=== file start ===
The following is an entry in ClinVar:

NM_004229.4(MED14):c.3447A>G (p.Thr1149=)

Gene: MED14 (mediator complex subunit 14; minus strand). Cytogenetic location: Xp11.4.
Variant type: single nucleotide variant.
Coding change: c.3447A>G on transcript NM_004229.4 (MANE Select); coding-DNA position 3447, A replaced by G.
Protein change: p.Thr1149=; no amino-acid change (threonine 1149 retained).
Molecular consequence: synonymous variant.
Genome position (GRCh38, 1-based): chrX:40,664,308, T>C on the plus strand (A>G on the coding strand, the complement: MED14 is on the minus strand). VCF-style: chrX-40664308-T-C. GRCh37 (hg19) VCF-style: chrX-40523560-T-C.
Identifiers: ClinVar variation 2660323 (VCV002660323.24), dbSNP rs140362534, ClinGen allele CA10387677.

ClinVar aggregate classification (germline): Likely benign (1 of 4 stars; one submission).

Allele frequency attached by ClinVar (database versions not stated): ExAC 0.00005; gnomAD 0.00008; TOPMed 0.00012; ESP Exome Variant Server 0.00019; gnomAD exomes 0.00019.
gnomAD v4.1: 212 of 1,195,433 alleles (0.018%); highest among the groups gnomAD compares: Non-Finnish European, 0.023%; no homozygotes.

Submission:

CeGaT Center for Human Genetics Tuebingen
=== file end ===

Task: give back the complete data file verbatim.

The following is an entry in ClinVar:

NM_004229.4(MED14):c.3447A>G (p.Thr1149=)

Gene: MED14 (mediator complex subunit 14; minus strand). Cytogenetic location: Xp11.4.
Variant type: single nucleotide variant.
Coding change: c.3447A>G on transcript NM_004229.4 (MANE Select); coding-DNA position 3447, A replaced by G.
Protein change: p.Thr1149=; no amino-acid change (threonine 1149 retained).
Molecular consequence: synonymous variant.
Genome position (GRCh38, 1-based): chrX:40,664,308, T>C on the plus strand (A>G on the coding strand, the complement: MED14 is on the minus strand). VCF-style: chrX-40664308-T-C. GRCh37 (hg19) VCF-style: chrX-40523560-T-C.
Identifiers: ClinVar variation 2660323 (VCV002660323.24), dbSNP rs140362534, ClinGen allele CA10387677.

ClinVar aggregate classification (germline): Likely benign (1 of 4 stars; one submission).

Allele frequency attached by ClinVar (database versions not stated): ExAC 0.00005; gnomAD 0.00008; TOPMed 0.00012; ESP Exome Variant Server 0.00019; gnomAD exomes 0.00019.
gnomAD v4.1: 212 of 1,195,433 alleles (0.018%); highest among the groups gnomAD compares: Non-Finnish European, 0.023%; no homozygotes.

Submission:

CeGaT Center for Human Genetics Tuebingen